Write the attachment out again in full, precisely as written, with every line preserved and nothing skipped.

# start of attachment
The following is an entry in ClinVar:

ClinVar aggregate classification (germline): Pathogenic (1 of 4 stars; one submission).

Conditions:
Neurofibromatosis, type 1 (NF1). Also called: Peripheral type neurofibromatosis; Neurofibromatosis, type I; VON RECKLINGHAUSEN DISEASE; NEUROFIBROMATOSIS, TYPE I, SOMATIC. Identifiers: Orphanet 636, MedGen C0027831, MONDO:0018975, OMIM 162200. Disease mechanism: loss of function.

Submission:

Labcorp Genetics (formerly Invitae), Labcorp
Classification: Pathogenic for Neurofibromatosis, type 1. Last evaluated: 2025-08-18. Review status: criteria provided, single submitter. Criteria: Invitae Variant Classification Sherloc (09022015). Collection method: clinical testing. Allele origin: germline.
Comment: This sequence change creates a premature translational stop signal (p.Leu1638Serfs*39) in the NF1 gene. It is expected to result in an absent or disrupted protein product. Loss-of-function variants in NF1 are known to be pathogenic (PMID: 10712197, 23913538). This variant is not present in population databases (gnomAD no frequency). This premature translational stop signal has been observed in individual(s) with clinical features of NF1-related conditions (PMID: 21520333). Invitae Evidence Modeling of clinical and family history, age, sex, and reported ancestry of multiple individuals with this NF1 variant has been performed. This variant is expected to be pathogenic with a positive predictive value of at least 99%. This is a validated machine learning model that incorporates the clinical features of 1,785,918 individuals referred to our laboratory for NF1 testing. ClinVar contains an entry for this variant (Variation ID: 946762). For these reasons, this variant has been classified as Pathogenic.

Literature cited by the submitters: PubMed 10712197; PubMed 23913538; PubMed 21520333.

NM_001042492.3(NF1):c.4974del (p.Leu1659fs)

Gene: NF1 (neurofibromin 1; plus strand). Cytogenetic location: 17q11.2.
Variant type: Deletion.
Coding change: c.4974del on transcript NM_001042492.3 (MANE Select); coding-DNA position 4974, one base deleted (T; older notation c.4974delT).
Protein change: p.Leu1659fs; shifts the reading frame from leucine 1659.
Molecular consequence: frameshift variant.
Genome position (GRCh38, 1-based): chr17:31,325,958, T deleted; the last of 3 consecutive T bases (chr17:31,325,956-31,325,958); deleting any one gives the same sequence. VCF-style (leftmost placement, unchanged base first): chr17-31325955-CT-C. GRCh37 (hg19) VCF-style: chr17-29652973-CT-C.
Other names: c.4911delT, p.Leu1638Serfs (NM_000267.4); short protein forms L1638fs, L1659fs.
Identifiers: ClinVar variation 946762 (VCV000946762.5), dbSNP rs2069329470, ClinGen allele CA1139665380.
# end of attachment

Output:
The following is an entry in ClinVar:

ClinVar aggregate classification (germline): Pathogenic (1 of 4 stars; one submission).

Conditions:
Neurofibromatosis, type 1 (NF1). Also called: Peripheral type neurofibromatosis; Neurofibromatosis, type I; VON RECKLINGHAUSEN DISEASE; NEUROFIBROMATOSIS, TYPE I, SOMATIC. Identifiers: Orphanet 636, MedGen C0027831, MONDO:0018975, OMIM 162200. Disease mechanism: loss of function.

Submission:

Labcorp Genetics (formerly Invitae), Labcorp
Classification: Pathogenic for Neurofibromatosis, type 1. Last evaluated: 2025-08-18. Review status: criteria provided, single submitter. Criteria: Invitae Variant Classification Sherloc (09022015). Collection method: clinical testing. Allele origin: germline.
Comment: This sequence change creates a premature translational stop signal (p.Leu1638Serfs*39) in the NF1 gene. It is expected to result in an absent or disrupted protein product. Loss-of-function variants in NF1 are known to be pathogenic (PMID: 10712197, 23913538). This variant is not present in population databases (gnomAD no frequency). This premature translational stop signal has been observed in individual(s) with clinical features of NF1-related conditions (PMID: 21520333). Invitae Evidence Modeling of clinical and family history, age, sex, and reported ancestry of multiple individuals with this NF1 variant has been performed. This variant is expected to be pathogenic with a positive predictive value of at least 99%. This is a validated machine learning model that incorporates the clinical features of 1,785,918 individuals referred to our laboratory for NF1 testing. ClinVar contains an entry for this variant (Variation ID: 946762). For these reasons, this variant has been classified as Pathogenic.

Literature cited by the submitters: PubMed 10712197; PubMed 23913538; PubMed 21520333.

NM_001042492.3(NF1):c.4974del (p.Leu1659fs)

Gene: NF1 (neurofibromin 1; plus strand). Cytogenetic location: 17q11.2.
Variant type: Deletion.
Coding change: c.4974del on transcript NM_001042492.3 (MANE Select); coding-DNA position 4974, one base deleted (T; older notation c.4974delT).
Protein change: p.Leu1659fs; shifts the reading frame from leucine 1659.
Molecular consequence: frameshift variant.
Genome position (GRCh38, 1-based): chr17:31,325,958, T deleted; the last of 3 consecutive T bases (chr17:31,325,956-31,325,958); deleting any one gives the same sequence. VCF-style (leftmost placement, unchanged base first): chr17-31325955-CT-C. GRCh37 (hg19) VCF-style: chr17-29652973-CT-C.
Other names: c.4911delT, p.Leu1638Serfs (NM_000267.4); short protein forms L1638fs, L1659fs.
Identifiers: ClinVar variation 946762 (VCV000946762.5), dbSNP rs2069329470, ClinGen allele CA1139665380.